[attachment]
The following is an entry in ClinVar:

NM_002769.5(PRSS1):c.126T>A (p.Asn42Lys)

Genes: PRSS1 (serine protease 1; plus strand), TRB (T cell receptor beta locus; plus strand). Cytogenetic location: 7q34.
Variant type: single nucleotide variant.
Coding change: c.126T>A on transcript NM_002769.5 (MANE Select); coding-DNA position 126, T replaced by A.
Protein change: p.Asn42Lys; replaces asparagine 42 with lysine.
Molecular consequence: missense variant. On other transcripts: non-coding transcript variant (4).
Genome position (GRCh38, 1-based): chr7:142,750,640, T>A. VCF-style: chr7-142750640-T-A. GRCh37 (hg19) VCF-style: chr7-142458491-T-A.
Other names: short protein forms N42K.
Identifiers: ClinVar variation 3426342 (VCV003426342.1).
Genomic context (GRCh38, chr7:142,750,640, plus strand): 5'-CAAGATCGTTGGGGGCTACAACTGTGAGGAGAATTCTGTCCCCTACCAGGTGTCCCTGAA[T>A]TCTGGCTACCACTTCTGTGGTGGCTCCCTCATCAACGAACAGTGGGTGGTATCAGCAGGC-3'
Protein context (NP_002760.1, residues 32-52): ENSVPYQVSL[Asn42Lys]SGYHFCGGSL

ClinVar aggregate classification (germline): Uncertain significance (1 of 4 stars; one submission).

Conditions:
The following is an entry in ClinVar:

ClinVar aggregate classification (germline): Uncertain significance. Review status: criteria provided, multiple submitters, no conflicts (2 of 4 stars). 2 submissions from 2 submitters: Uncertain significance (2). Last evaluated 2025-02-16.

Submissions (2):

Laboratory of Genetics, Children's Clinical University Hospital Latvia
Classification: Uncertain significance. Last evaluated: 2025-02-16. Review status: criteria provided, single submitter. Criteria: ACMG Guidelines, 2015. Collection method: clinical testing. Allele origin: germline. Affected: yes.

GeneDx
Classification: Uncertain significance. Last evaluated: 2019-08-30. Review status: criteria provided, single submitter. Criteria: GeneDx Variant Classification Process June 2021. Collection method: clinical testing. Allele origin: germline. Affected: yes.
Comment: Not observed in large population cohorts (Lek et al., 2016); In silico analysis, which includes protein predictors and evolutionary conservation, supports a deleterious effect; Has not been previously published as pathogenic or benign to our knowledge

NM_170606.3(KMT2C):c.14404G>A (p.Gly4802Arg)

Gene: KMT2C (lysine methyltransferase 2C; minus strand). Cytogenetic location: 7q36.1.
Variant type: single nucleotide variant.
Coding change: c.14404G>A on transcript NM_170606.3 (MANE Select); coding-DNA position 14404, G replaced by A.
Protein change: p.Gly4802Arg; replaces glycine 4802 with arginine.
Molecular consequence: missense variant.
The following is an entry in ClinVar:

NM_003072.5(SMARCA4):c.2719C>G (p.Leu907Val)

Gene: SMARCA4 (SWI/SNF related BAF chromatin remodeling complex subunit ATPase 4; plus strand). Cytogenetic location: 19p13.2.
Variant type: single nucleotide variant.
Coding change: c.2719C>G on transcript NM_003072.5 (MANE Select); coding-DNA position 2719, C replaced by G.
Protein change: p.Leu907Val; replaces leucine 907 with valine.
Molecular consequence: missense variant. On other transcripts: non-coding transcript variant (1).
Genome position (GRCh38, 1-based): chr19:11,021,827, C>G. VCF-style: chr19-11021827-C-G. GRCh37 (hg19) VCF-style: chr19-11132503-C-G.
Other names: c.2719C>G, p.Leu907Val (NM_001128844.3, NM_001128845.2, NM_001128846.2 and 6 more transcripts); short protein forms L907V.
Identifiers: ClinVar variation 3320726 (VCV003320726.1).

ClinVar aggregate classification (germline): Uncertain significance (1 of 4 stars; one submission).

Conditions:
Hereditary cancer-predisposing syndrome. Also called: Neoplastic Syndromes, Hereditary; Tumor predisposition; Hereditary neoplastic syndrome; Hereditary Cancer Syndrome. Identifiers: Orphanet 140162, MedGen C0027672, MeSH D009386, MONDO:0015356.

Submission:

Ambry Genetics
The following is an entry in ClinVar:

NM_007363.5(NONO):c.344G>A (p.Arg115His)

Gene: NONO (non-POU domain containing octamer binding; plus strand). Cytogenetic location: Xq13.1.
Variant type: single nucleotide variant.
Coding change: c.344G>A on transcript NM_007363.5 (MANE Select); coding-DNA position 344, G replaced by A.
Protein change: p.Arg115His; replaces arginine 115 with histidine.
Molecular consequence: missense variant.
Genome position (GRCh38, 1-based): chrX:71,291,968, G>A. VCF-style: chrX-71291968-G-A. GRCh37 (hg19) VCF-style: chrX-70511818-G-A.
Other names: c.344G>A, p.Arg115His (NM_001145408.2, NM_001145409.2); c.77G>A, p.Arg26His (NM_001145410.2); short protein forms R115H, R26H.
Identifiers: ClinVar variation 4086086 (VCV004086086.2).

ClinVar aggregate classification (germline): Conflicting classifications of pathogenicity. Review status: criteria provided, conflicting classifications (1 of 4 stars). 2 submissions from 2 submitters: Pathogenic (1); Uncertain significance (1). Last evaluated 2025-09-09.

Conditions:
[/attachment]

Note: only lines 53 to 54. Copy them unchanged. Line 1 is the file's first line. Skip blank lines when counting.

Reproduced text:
Identifiers: ClinVar variation 4086086 (VCV004086086.2).

ClinVar aggregate classification (germline): Conflicting classifications of pathogenicity. Review status: criteria provided, conflicting classifications (1 of 4 stars). 2 submissions from 2 submitters: Pathogenic (1); Uncertain significance (1). Last evaluated 2025-09-09.